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Ninety-sixth Regiment

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96th PA Regiment

The term of service of this Veteran Regiment having expired, it returned home in September to be mustered out of service. The Schuylkill County members reached Pottsville on the 26th, and as their arrival was unexpected, they met an impromptu but spirited reception. Early in the evening Centre street throughout its entire length, was beautifully illuminated, and when the train arrived, rockets, roman candles, etc, added beauty to the scene. The Regiment was escorted from the Depot to the Union Hotel, by cavalry stationed here, by our fire companies, and by one of the largest processions of citizens we ever witnessed here. The veterans marched up amid enthusiastic cheers of welcome and the waving myriads of handkerchiefs in the hands of fair ladies. The scene was most inspiring and beautiful. A citizen of thirty-three years residence here, said to us, "The town has often been in a blaze of enthusiasm, but really, this is the most extensive conflagration with the people's hearts for fuel, that I ever saw here." Pottsville, indeed, representing Schuylkill County, welcomed with her whole soul, our brave boys back from their three years of honorable service in the cause of truth, justice and human rights.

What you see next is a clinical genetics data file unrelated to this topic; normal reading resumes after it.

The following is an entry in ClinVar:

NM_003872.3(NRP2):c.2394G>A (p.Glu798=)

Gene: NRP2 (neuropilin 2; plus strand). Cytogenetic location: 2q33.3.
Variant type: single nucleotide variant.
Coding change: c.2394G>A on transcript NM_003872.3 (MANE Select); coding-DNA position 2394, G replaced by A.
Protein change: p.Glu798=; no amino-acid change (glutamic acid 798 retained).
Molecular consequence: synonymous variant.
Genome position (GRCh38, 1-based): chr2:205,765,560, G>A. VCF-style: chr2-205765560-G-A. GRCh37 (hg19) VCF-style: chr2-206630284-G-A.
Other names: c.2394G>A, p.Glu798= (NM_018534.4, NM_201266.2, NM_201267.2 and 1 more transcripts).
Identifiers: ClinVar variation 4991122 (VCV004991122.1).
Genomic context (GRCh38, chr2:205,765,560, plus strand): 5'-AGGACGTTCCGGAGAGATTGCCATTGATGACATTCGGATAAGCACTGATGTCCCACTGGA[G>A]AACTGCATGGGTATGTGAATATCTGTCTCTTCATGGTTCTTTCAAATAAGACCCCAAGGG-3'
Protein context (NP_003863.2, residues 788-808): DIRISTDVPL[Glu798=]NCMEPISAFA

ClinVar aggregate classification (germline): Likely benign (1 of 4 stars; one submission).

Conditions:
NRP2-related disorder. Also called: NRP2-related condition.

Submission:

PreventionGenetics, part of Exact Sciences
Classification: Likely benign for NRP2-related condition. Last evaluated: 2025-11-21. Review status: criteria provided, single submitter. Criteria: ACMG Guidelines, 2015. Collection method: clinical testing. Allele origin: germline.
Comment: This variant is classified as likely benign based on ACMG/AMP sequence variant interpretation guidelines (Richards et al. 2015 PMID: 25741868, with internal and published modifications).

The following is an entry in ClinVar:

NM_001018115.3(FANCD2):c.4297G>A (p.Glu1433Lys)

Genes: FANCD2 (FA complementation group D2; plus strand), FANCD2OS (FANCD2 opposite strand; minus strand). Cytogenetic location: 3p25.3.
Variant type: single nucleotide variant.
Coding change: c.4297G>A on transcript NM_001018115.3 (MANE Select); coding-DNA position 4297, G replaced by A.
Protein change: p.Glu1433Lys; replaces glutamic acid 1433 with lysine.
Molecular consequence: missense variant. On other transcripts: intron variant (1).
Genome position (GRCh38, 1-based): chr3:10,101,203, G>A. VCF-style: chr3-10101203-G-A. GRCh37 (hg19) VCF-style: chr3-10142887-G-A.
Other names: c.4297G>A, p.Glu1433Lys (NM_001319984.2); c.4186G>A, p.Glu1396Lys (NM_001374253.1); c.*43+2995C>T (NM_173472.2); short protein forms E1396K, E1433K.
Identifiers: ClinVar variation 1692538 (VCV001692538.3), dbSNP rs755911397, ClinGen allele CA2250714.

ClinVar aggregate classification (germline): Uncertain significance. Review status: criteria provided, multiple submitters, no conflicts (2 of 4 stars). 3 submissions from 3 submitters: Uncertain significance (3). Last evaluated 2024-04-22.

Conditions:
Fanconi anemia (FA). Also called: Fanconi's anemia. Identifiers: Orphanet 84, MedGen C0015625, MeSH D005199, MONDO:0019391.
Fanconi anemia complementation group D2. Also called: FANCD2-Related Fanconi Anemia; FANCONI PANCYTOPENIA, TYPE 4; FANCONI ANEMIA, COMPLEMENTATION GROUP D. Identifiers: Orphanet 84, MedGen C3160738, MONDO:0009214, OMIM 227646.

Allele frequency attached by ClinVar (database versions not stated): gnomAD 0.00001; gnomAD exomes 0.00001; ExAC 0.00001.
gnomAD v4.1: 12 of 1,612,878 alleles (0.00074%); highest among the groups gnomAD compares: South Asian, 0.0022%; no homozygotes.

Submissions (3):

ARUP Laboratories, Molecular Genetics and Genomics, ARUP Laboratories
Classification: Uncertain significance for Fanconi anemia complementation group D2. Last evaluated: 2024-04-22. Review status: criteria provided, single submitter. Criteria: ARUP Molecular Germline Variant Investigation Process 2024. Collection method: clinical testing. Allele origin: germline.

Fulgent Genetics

The Regiment came back with one hundred and twenty men. Three years before it left Pottsville a thousand strong. The bullet and disease had done their work, and many who left here in full health and vigor, fill graves in Virginia and on our hills.

When the Regiment reached the Union Hotel, it partook of a collation hastily prepared, but still acceptable to the tired soldiers, when they were welcomed home by the Hon. C. W. Pitman, in a brief but eloquent speech. The soldiers then sought "home, sweet home;" doubly appreciated by him who has seen three years of hard service in the field.

Addresses to the large crowd of citizens that remained, were subsequently delivered by Mr. C. A. Bosbyshell, William Garrett and Professor Dunbar.

During the following week discharged Veterans of the Forty-Eighth Regiment and Seventh Pennsylvania Cavalry, to the number of about a hundred, reached Schuylkill County, and met an equally spirited welcome home.

Early in November, the One Hundred and Ninety-Fourth Regiment, Col. James Nagle, and Lambert's Independent Cavalry - one hundred days' men - were mustered out of the service, and the members returned home.

Source: Memorial of the Patriotism of Schuylkill County in the American Slaveholder's Rebellion, by Benjamin Bannan, Pottsville, PA, 1865, Pg. 371-2. Civil War Databases

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